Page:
The long-awaited and often controversial extension goes back more than a decade and, at one time, was at the heart of political campaigns for City Council and regional agency posts.
The intersection project approved by the Pleasanton City Council on Tuesday will widen the busy Santa Rita/Stoneridge intersection to three lanes, adding new left and right turn lanes, better pedestrian pathways, a new bus turnout where passengers can board more safely, and a multi-phase, computer-operated signal system to give more time on what's likely to be a heavier-traveled Stoneridge Drive.
Traffic signals also will be installed at Newton Way, Guzman Parkway and Trevor Parkway, streets and neighborhoods that will see through traffic on Stoneridge for the first time when the roadway extension is completed. Sound walls in those neighborhoods will be improved or installed along with noise-lessening pavement between Santa Rita and Trevor.
The council awarded the contract to Carone and Co. Inc., the lowest competitive bidder for the work. The project is being funded entirely with various "non-city" sources, including funding from the Alameda County Surplus Property Authority paid to the city of Pleasanton to offset the cost of Staples Ranch traffic mitigations, as well as from other sources.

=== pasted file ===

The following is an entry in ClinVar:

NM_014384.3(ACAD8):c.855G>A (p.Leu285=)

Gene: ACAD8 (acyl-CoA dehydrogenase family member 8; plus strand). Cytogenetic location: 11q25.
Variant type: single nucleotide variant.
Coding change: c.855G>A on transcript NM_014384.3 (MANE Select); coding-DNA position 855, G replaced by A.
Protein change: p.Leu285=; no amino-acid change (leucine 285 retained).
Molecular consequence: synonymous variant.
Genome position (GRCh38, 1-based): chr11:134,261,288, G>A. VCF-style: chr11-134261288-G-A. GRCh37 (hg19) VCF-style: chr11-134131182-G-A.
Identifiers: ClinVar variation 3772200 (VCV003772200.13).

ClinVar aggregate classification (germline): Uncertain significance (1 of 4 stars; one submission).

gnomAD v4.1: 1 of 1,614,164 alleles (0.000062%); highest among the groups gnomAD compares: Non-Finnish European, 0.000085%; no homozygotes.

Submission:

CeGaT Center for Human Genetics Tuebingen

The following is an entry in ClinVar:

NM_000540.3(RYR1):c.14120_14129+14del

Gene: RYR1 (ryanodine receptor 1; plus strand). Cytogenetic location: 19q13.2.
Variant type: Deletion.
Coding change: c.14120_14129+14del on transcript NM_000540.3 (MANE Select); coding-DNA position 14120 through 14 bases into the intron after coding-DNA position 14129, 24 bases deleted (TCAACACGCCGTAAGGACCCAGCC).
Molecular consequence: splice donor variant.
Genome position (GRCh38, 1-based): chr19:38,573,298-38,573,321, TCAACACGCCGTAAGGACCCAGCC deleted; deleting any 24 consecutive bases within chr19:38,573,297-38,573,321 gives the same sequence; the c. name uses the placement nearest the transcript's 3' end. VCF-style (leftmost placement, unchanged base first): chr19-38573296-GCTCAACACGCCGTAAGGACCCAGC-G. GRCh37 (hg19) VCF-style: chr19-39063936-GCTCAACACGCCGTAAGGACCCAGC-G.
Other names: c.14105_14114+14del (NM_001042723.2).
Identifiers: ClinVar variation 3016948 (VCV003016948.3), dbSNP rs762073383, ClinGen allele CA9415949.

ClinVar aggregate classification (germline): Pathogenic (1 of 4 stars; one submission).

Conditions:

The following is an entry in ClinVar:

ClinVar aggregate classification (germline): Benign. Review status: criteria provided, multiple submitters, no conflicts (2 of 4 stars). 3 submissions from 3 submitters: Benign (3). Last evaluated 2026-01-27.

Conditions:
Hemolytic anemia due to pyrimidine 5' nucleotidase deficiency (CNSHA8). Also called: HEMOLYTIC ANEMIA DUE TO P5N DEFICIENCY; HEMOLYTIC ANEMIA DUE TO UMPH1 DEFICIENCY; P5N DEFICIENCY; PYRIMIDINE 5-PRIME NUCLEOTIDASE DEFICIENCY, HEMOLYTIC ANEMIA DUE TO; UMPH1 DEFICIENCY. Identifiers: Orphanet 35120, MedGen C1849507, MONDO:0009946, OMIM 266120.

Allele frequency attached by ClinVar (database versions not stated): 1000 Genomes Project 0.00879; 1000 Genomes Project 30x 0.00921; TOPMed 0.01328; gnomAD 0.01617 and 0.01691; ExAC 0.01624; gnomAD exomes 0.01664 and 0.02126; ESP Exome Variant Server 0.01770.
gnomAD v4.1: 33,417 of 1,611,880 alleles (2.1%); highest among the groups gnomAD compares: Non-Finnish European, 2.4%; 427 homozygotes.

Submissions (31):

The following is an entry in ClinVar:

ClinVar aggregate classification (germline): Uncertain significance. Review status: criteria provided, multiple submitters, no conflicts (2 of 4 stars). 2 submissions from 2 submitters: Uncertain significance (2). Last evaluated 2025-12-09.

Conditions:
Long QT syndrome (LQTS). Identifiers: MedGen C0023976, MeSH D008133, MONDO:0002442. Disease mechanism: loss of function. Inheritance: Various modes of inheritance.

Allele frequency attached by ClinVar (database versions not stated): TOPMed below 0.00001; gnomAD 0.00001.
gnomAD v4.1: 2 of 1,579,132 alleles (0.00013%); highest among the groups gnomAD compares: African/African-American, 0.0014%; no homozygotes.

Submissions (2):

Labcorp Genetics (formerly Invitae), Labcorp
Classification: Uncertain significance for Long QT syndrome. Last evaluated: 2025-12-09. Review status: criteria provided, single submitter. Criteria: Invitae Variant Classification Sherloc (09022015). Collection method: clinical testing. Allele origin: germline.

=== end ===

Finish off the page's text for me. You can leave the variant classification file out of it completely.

The extension of Stoneridge Drive will be completed and the roadway opened once work is completed on a new four-lane bridge now under construction just east of Trevor Drive. For years, a "Road Closed" sign as marked the end of Stoneridge at that point even though the city of Livermore completed the extension of Jack London Boulevard to El Charro last year.
When Stoneridge opens, motorists will have a new through street to drive between the two cities, a long anticipated, though often controversial goal of city and civic leaders. A main concern on the Pleasanton side is the possibility that commuters may use Stoneridge between the El Charro interchange at I-580 and the Stoneridge Drive interchange at I-680 to bypass the often-congested interchange of those two freeways, especially during rush hours.
Proponents of the Stoneridge Drive extension, however, have said the new roadway will provide faster, easier access for residents on both sides of El Charro to Pleasanton businesses where they work, ValleyCare Medical Center and now the new outlets shopping center at El Charro and I-580.